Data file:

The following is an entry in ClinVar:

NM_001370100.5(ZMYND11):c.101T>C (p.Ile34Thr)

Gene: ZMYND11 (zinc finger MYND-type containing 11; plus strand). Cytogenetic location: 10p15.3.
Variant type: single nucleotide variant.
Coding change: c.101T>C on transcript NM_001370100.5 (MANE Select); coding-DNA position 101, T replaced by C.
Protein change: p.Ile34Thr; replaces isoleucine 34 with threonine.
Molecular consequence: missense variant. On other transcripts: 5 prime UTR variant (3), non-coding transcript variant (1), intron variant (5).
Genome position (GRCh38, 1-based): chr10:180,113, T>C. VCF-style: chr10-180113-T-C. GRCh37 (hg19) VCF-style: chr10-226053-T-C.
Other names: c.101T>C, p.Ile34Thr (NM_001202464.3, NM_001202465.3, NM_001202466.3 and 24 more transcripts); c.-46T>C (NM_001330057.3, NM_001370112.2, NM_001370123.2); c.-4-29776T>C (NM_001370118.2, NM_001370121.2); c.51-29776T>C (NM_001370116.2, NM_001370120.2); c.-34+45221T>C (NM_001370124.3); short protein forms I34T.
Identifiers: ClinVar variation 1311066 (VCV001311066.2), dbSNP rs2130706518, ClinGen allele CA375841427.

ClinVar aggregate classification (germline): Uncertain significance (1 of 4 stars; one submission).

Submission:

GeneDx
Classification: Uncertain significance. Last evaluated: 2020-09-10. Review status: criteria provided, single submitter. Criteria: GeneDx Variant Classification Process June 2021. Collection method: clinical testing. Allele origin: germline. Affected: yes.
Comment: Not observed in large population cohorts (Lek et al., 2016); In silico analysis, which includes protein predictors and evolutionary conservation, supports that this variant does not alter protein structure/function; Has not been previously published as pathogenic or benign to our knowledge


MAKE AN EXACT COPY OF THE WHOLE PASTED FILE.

The following is an entry in ClinVar:

NM_001370100.5(ZMYND11):c.101T>C (p.Ile34Thr)

Gene: ZMYND11 (zinc finger MYND-type containing 11; plus strand). Cytogenetic location: 10p15.3.
Variant type: single nucleotide variant.
Coding change: c.101T>C on transcript NM_001370100.5 (MANE Select); coding-DNA position 101, T replaced by C.
Protein change: p.Ile34Thr; replaces isoleucine 34 with threonine.
Molecular consequence: missense variant. On other transcripts: 5 prime UTR variant (3), non-coding transcript variant (1), intron variant (5).
Genome position (GRCh38, 1-based): chr10:180,113, T>C. VCF-style: chr10-180113-T-C. GRCh37 (hg19) VCF-style: chr10-226053-T-C.
Other names: c.101T>C, p.Ile34Thr (NM_001202464.3, NM_001202465.3, NM_001202466.3 and 24 more transcripts); c.-46T>C (NM_001330057.3, NM_001370112.2, NM_001370123.2); c.-4-29776T>C (NM_001370118.2, NM_001370121.2); c.51-29776T>C (NM_001370116.2, NM_001370120.2); c.-34+45221T>C (NM_001370124.3); short protein forms I34T.
Identifiers: ClinVar variation 1311066 (VCV001311066.2), dbSNP rs2130706518, ClinGen allele CA375841427.

ClinVar aggregate classification (germline): Uncertain significance (1 of 4 stars; one submission).

Submission:

GeneDx
Classification: Uncertain significance. Last evaluated: 2020-09-10. Review status: criteria provided, single submitter. Criteria: GeneDx Variant Classification Process June 2021. Collection method: clinical testing. Allele origin: germline. Affected: yes.
Comment: Not observed in large population cohorts (Lek et al., 2016); In silico analysis, which includes protein predictors and evolutionary conservation, supports that this variant does not alter protein structure/function; Has not been previously published as pathogenic or benign to our knowledge